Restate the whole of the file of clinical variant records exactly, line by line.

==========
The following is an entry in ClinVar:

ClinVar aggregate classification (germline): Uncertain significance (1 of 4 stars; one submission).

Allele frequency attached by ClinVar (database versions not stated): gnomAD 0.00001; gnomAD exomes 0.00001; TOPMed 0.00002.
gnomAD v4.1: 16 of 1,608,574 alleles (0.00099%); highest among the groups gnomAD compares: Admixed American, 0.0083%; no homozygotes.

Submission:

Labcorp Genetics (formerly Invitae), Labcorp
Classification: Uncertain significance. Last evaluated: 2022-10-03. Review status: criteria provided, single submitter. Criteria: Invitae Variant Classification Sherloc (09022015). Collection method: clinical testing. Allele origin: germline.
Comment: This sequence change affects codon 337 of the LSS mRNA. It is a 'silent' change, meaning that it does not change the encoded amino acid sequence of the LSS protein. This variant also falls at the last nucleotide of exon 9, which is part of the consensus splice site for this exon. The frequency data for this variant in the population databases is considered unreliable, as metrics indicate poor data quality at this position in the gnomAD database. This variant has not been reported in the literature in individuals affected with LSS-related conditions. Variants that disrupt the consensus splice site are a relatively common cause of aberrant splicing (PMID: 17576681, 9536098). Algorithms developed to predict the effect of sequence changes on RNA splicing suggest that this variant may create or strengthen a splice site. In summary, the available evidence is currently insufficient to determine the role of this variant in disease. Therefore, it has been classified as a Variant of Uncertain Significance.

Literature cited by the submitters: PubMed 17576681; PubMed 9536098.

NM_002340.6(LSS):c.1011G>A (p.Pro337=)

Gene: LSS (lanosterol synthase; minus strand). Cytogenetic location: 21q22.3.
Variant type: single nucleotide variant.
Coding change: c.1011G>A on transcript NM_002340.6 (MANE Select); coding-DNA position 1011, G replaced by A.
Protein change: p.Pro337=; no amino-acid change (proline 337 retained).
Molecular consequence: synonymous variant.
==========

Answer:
The following is an entry in ClinVar:

ClinVar aggregate classification (germline): Uncertain significance (1 of 4 stars; one submission).

Allele frequency attached by ClinVar (database versions not stated): gnomAD 0.00001; gnomAD exomes 0.00001; TOPMed 0.00002.
gnomAD v4.1: 16 of 1,608,574 alleles (0.00099%); highest among the groups gnomAD compares: Admixed American, 0.0083%; no homozygotes.

Submission:

Labcorp Genetics (formerly Invitae), Labcorp
Classification: Uncertain significance. Last evaluated: 2022-10-03. Review status: criteria provided, single submitter. Criteria: Invitae Variant Classification Sherloc (09022015). Collection method: clinical testing. Allele origin: germline.
Comment: This sequence change affects codon 337 of the LSS mRNA. It is a 'silent' change, meaning that it does not change the encoded amino acid sequence of the LSS protein. This variant also falls at the last nucleotide of exon 9, which is part of the consensus splice site for this exon. The frequency data for this variant in the population databases is considered unreliable, as metrics indicate poor data quality at this position in the gnomAD database. This variant has not been reported in the literature in individuals affected with LSS-related conditions. Variants that disrupt the consensus splice site are a relatively common cause of aberrant splicing (PMID: 17576681, 9536098). Algorithms developed to predict the effect of sequence changes on RNA splicing suggest that this variant may create or strengthen a splice site. In summary, the available evidence is currently insufficient to determine the role of this variant in disease. Therefore, it has been classified as a Variant of Uncertain Significance.

Literature cited by the submitters: PubMed 17576681; PubMed 9536098.

NM_002340.6(LSS):c.1011G>A (p.Pro337=)

Gene: LSS (lanosterol synthase; minus strand). Cytogenetic location: 21q22.3.
Variant type: single nucleotide variant.
Coding change: c.1011G>A on transcript NM_002340.6 (MANE Select); coding-DNA position 1011, G replaced by A.
Protein change: p.Pro337=; no amino-acid change (proline 337 retained).
Molecular consequence: synonymous variant.